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radio interview

I was invited back to speak with Janice & Cory on their Roundhouse Radio show this afternoon. The topic: Trump’s Executive Order to build a wall on the U.S. southern border. Of course, there already are almost 700 miles of border wall, so we have to presume that Trump aims to extend the wall, though he said that the existing infrastructure is a fence, not a wall. Check it out!

 

For information on the environmental dimensions of the border wall, see the Sierra Club Borderlands Team.

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I am pleased to share Leigh Barrick’s impressive report on family separation, prepared for the American Immigration Council. Leigh prepared Divided by Detention: Asylum-Seeking Families’ Experiences of Separation while conducting research for her dissertation.

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A Manifesto for Abundant Futures

Rosemary, Jessica & I are excited to see Noah Theriault‘s review of our recent paper, A Manifesto for Abundant Futures in the blog, Inhabiting the Anthropocene.

Here is an abstract of our paper:
The concept of the Anthropocene is creating new openings around the question of how humans ought to intervene in the environment. In this article, we address one arena in which the Anthropocene is prompting a sea change: conservation. The path emerging in mainstream conservation is, we argue, neoliberal and postnatural. We propose an alternative path for multispecies abundance. By abundance we mean more diverse and autonomous forms of life and ways of living together. In considering how to enact multispecies worlds, we take inspiration from Indigenous and peasant movements across the globe as well as decolonial and postcolonial scholars. With decolonization as our principal political sensibility, we offer a manifesto for abundance and outline political strategies to reckon with colonial-capitalist ruins, enact pluriversality rather than universality, and recognize animal autonomy. We advance these strategies to support abundant socioecological futures.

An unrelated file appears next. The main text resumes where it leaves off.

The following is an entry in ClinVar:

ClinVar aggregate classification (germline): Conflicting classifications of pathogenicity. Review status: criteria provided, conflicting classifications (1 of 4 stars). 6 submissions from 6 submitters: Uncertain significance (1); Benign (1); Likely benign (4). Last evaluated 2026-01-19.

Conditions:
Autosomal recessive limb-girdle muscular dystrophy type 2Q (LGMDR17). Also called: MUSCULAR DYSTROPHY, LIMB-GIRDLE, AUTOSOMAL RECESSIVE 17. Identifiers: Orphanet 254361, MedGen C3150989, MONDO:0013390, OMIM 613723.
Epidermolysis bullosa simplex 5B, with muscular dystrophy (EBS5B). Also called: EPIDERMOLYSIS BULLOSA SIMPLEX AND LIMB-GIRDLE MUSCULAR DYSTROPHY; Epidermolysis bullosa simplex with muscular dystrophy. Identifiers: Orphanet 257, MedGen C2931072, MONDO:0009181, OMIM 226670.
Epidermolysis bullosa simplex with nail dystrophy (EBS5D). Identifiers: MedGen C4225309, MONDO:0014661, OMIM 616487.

Rosemary-Claire Collard, Jessica Dempsey, and Juanita Sundberg. 2015. Annals of the Association of American Geographers. Vol. 105, No. 2, pp. 322-330.

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Congratulations, Mike Krebs!

I am pleased to announce the release of Mike Krebs’ MA thesis,

Beyond the new Dawes Act: a critique of the First Nations Property Ownership Act. The thesis offers a critique of the First Nations Property Ownership Act (FNPOA), a contemporary proposal to implement private property regimes on First Nations reserves in Canada.

Great work, Mike!

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In the news…

My work is featured in this fascinating piece by John Washington about the border wall between the United States and Mexico, published in The Nation.

 

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dissertations!

Dawn Hoogeveen and Claudia Sepúlveda recently completed their dissertations in geography at UBC.  It was my pleasure to support their important work. Congratulations to both for reaching the end of one road and best of luck in forging new paths.

Dr.Sepúlveda’s dissertation is entitled Swans, ecological struggles and ontological fractures: a posthumanist account of the Río Cruces disaster in Valdivia, Chile.

Dr. Hoogeveen’s thesis is Geographies of settler colonial dispossession: rejecting gold and prosperity on Tsilhqot’in territory.

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On September 2, I organized and moderated a panel discussion at the University of Arizona about the US government trend of waiving laws in the name of border security. The most recent effort is Senator McCain’s Senate bill 750 to waive all laws on all federal public & tribal lands within 100 miles of the border in southern Arizona & southeast California. McCain recently filed 750 as an amendment to the National Defense Authorization Act.

The panel consisted of community experts who have worked tirelessly to stop this and other similar bills. Over sixty people attended from the university as well as the broader community.

Sundberg edited flyer

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